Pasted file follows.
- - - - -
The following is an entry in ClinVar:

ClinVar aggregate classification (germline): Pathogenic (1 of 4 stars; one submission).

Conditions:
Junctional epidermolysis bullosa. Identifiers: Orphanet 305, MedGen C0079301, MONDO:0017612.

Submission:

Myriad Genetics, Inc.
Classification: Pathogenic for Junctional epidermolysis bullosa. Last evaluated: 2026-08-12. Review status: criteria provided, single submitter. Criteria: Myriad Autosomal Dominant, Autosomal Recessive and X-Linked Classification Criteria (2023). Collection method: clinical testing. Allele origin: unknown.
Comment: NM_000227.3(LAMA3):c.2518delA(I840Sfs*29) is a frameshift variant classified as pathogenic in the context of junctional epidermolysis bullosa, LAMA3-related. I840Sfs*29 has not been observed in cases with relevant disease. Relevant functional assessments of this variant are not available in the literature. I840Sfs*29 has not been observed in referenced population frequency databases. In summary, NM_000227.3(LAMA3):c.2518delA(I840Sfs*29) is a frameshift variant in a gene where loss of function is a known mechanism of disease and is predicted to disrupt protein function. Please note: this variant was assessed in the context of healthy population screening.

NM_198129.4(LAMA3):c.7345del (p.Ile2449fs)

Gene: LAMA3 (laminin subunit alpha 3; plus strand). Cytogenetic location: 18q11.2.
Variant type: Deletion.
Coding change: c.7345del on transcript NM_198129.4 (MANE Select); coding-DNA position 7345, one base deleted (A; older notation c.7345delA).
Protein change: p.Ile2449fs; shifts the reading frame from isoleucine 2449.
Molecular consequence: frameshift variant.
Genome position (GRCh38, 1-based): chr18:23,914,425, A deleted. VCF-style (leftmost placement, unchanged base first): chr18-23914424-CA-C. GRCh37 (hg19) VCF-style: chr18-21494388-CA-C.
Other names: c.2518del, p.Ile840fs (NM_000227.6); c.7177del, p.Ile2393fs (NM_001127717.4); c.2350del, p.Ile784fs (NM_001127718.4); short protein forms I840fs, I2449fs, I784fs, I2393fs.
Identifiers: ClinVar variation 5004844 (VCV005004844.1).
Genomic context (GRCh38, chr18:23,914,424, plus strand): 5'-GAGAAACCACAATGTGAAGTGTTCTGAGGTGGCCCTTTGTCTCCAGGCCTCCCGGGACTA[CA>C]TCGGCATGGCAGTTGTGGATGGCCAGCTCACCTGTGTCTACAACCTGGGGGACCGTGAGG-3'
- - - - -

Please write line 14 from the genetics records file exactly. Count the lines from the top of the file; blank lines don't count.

Molecular consequence: frameshift variant.